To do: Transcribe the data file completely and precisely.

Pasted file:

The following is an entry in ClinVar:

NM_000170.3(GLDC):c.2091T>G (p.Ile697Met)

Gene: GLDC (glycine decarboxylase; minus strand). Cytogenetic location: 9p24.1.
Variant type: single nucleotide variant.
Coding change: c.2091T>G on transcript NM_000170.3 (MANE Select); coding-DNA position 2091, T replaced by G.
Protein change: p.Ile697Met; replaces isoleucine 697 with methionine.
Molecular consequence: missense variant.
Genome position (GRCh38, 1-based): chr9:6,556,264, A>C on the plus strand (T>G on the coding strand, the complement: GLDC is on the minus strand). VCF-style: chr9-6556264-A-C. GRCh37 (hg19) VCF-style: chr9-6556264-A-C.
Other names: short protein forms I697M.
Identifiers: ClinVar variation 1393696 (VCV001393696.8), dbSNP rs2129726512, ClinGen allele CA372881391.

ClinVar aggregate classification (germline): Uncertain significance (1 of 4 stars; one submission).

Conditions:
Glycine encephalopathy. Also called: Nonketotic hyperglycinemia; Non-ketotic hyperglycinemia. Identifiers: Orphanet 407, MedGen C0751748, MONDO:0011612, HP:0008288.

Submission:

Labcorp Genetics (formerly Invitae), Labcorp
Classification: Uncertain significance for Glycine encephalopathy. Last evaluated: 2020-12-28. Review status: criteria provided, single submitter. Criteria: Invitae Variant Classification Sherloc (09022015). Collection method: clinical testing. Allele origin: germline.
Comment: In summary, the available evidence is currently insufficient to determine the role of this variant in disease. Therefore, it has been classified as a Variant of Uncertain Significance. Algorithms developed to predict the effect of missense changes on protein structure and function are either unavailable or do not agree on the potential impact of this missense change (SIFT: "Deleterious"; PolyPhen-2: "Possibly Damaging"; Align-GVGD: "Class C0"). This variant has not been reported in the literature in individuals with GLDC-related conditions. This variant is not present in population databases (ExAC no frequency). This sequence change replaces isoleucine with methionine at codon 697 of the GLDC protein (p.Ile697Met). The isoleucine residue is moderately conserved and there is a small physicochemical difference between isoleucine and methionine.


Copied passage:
The following is an entry in ClinVar:

NM_000170.3(GLDC):c.2091T>G (p.Ile697Met)

Gene: GLDC (glycine decarboxylase; minus strand). Cytogenetic location: 9p24.1.
Variant type: single nucleotide variant.
Coding change: c.2091T>G on transcript NM_000170.3 (MANE Select); coding-DNA position 2091, T replaced by G.
Protein change: p.Ile697Met; replaces isoleucine 697 with methionine.
Molecular consequence: missense variant.
Genome position (GRCh38, 1-based): chr9:6,556,264, A>C on the plus strand (T>G on the coding strand, the complement: GLDC is on the minus strand). VCF-style: chr9-6556264-A-C. GRCh37 (hg19) VCF-style: chr9-6556264-A-C.
Other names: short protein forms I697M.
Identifiers: ClinVar variation 1393696 (VCV001393696.8), dbSNP rs2129726512, ClinGen allele CA372881391.

ClinVar aggregate classification (germline): Uncertain significance (1 of 4 stars; one submission).

Conditions:
Glycine encephalopathy. Also called: Nonketotic hyperglycinemia; Non-ketotic hyperglycinemia. Identifiers: Orphanet 407, MedGen C0751748, MONDO:0011612, HP:0008288.

Submission:

Labcorp Genetics (formerly Invitae), Labcorp
Classification: Uncertain significance for Glycine encephalopathy. Last evaluated: 2020-12-28. Review status: criteria provided, single submitter. Criteria: Invitae Variant Classification Sherloc (09022015). Collection method: clinical testing. Allele origin: germline.
Comment: In summary, the available evidence is currently insufficient to determine the role of this variant in disease. Therefore, it has been classified as a Variant of Uncertain Significance. Algorithms developed to predict the effect of missense changes on protein structure and function are either unavailable or do not agree on the potential impact of this missense change (SIFT: "Deleterious"; PolyPhen-2: "Possibly Damaging"; Align-GVGD: "Class C0"). This variant has not been reported in the literature in individuals with GLDC-related conditions. This variant is not present in population databases (ExAC no frequency). This sequence change replaces isoleucine with methionine at codon 697 of the GLDC protein (p.Ile697Met). The isoleucine residue is moderately conserved and there is a small physicochemical difference between isoleucine and methionine.